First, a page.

The Solyndra story is like a zombie in a low budget horror movie: it shuffles along, it falls over, it gets back up and it just keeps walking towards you . . . drooling, bloody and just plain gross. Today, September 6, marks the one-year anniversary of the day that solar startup Solyndra filed for bankruptcy. Looking back over the year, I can safely say that I did not expect Solyndra’s fall would morph into what it’s become today: a political catch phrase and campaign election tool that is aggressively being used an entire year later.
Every time I hear the company evoked in a high profile speech (like Republican VP nomination Paul Ryan!), for a split second, I get momentarily excited that more mainstream folks are paying attention to the cleantech industry. But then I quickly remember that Solyndra isn’t being seen as just a mistake and money-loser from cleantech entrepreneurs and investors. It’s actually morphed into something that doesn’t have anything to do with solar power, entrepreneurialism, innovation, venture capital, and cleantech.
That fateful day when Solyndra declared bankruptcy was actually a bit of an afterthought in the grand scheme of the story. The news that Solyndra had announced it planned to file for bankruptcy and had already laid off its 1,100 workers (first reported by NBC) actually happened the week earlier. An entire week can be an eternity in news cycles.
But not for Solyndra. In a bizarre twist of timing and politics, Solyndra’s news cycle has endured — off an on for an entire year — and has taken on a life of its own — as a representation of wasteful spending and conflict of interest from the Obama administration. (Despite that any conflict of interest of interest has been proven).
Republican Vice President nomination Paul Ryan singled out Solyndra in his speech at the Republican National Convention this week. The federal stimulus “went to companies like Solyndra, with their gold-plated connections, subsidized jobs and make-believe markets,” said Ryan. Republican Presidential nomination Mitt Romney visited Solyndra’s abandoned factory space in Fremont, Calif. in May (calling it the Taj Mahal of corporate headquarters).
So exactly how did we get here? Here’s the spicy recipe that led to a year that produced the shuffling and bloody Solyndra zombie:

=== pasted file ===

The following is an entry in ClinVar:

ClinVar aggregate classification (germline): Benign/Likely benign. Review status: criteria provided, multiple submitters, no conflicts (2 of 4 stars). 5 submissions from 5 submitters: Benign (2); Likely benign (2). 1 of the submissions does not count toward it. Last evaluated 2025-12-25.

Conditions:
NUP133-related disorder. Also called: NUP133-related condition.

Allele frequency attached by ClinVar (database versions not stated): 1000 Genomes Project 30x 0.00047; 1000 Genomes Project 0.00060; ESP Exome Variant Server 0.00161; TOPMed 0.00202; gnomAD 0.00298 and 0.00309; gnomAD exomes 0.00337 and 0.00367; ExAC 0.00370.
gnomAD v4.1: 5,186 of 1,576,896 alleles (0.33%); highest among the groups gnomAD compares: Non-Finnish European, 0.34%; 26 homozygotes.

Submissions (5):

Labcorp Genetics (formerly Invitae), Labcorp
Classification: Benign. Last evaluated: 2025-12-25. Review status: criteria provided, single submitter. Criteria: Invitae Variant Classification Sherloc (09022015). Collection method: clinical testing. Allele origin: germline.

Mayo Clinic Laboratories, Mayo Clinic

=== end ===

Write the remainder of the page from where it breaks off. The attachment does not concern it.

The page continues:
- Start with a bowl of overinflated hype about a startup’s technology.
- Make sure to place a dark towel over the bowl for a few years, so speculation about the secret technology can grow.
- Add in investor enthusiasm — and competition among investors — so the company becomes a magnet for investment and is able to raise a billion dollars in private money.
- Grab a piece of the federal stimulus-spurred loan guarantee program. Make sure it’s the most high-profile part, and the first loan out of the gate. That will make it ripe for soaring expectations and if it suffers then its fall will be greater.
- When applying the federal loan insist on making as much noise about it as possible. Gather as many sitting officials, vice presidents, secretaries, mayors, governors, celebrities and executives together in one place for this.
- Now stir in one part recession, one part poor management and over spending, and one part Chinese subsidies for solar panels.
- The mixture can now be put aside, covered, and it’ll slowly rise.
- Months later when you come back and uncover it, you can expect to see lost jobs, sadness, anger and embarrassment. You’ll also hear a loud humming noise as the media starts rehashing it over and over (guilty).
- The mixture should last quite awhile. Take it and pour it into the Republican-led House Energy & Commerce Committee. It’ll keep that thing churning for months.
- Finally, use the remaining portion and slather it on top of the Presidential election campaigns.
- Think you’re finally done? Well, that’s the fun part. The applications are endless.